• Various methods may be used to identify those item listings deemed similar to the item listing to which the listing quality score is being assigned. For instance, a comparison of the titles may be made, such that item listings using one or more of the same key words in their titles may be deemed similar. Additionally, two item listings may be deemed similar only when the item listings have similar titles and they are assigned to the same category, or are listed on the same website. Additional constraints may also be used. For instance, an item listing may be deemed similar to the item listing to which the listing quality score is being assigned if the prices of the item listings are within a certain percentage of one another. For example, this prevents an unreasonable comparison of a Mercedes Benz toy car priced at $3.00, with a Mercedes Benz classic car priced at $300,000. In some embodiments, only a certain percentage of the most similar items are used when determining the predicted listing quality score. For instance, when determining the median price of similar item listings, the median price of the top 10% of most similar item listings may be determined for comparison purposes.
  • In addition, when deriving the predicted listing quality score 84 for an item listing, the actual performance of item listings determined to be similar may be considered. Accordingly, the similar item listings that are of interest are the item listings that have resulted in transactions, or have some historical data available to assess their performance. For instance, if an analysis of historical data indicates that the conversion rate for a certain product is 90% when the product is priced at or below a particular price, then a prediction can be made that the likelihood that an item listing for that product with a price at or below the particular price is 90%. This may result in a high listing quality score. The number of search impressions, number of views, number of watch lists, associated dwell time and/or number of transactions concluded for item listings determined to be similar may provide an indication of how a new item listing will perform. In this case, a search impression is defined as the presentation of an item listing in a search results page. Accordingly, every time an item listing appears in a search results page, a search impression counter for the item listing is increased. A view occurs when an item listing presented in a search results page is selected by, and presented to, a user. A watch list is a mechanism for monitoring an item listing. For example, a potential buyer may add an item listing to a watch list so that the potential buyer receives notifications about certain events, such as, the conclusion of a transaction via an auction, and so forth. The number of unique users who add an item listing to a watch list can be used as a measure of the interest (demand) in an item listing. A transaction is the sale of an item. In some embodiments, when a user purchases an item in quantity, a single transaction will be counted. For instance, if a user buys five items via a single multi-quantity item listing, the sale of the five items is viewed as a single transaction for the purpose of determining a demand metric used in calculating the predicted score component of a listing quality score.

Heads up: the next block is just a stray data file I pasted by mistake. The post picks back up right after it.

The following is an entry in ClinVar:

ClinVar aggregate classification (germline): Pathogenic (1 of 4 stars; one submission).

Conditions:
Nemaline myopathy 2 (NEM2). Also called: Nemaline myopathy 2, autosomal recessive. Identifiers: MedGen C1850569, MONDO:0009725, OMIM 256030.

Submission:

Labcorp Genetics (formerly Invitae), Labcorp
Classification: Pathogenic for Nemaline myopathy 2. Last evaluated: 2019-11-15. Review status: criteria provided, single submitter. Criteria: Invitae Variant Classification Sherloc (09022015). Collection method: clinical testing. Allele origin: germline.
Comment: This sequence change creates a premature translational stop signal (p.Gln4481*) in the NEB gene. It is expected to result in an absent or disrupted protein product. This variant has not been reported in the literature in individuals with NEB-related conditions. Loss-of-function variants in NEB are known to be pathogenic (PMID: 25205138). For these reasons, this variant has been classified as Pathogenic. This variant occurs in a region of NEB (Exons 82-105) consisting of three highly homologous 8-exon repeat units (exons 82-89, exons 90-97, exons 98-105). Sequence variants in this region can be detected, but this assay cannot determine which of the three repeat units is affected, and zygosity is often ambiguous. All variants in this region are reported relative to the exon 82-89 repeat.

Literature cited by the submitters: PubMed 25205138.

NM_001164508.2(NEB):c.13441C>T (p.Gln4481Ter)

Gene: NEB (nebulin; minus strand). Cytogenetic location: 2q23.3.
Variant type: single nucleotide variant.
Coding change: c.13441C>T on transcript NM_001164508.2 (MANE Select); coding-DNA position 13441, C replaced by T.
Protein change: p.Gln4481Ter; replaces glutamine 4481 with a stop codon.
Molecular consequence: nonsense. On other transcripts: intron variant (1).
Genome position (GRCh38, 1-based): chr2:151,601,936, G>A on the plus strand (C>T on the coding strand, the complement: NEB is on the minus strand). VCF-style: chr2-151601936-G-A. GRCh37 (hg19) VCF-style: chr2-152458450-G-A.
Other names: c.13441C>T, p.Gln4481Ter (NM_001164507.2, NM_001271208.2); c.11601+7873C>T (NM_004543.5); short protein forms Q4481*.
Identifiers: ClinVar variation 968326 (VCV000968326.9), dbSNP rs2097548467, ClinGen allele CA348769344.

• In some embodiments, a measure of central tendency (e.g., a median, mean or mode) is calculated for a particular item attribute, or demand metric, for a certain sized subset of similar item listings. For instance, for a certain sized subset of the most similar item listings, the median selling price, median shipping cost, median number of search impressions, median dwell time and so forth, are calculated. Then, the item attributes of the item listing being assigned the predicted listing quality score are compared to these median values. If, for example, the median price at which transactions were concluded for a set of similar item listings is greater than the price of an item listing being assigned a listing quality score, then the lower price of the item listing, compared to the median price of similar item listings, should be reflected in the listing quality score as a positive (e.g., a higher score). Similarly, if the item listing being assigned a predicted listing quality score has a shipping cost that is higher than the median shipping cost for the set of similar item listings under consideration, this high shipping cost—relative to the median shipping cost of similar items—is reflected in the predicted listing quality score as a negative (e.g., lower score).
  • In some embodiments, the predicted listing quality score 84 may be used as the overall listing quality score 82. However, as shown in the equation 80 of FIG. 5, some embodiments utilize a weighted sum of the predicted listing quality score 84, and the observed listing quality score 86. The demand metrics that may be used to derive the observed listing quality score 86 are transactions (sales), views, search impressions, and watch lists. In some embodiments, one of these demand metrics may be used, while in other embodiments, some combination of the metrics may be used to form the overall observed listing quality score 82. In some embodiments, the exact combination or formula used to derive the observed listing quality score 86 may differ by category. For instance, the observed listing quality score 86 for item listings in the “Automobiles” category may be based on some combination of search impressions and watch lists, while the observed listing quality score 82 for item listings in the “Jewelry” category may be based on some combination of watch lists and views.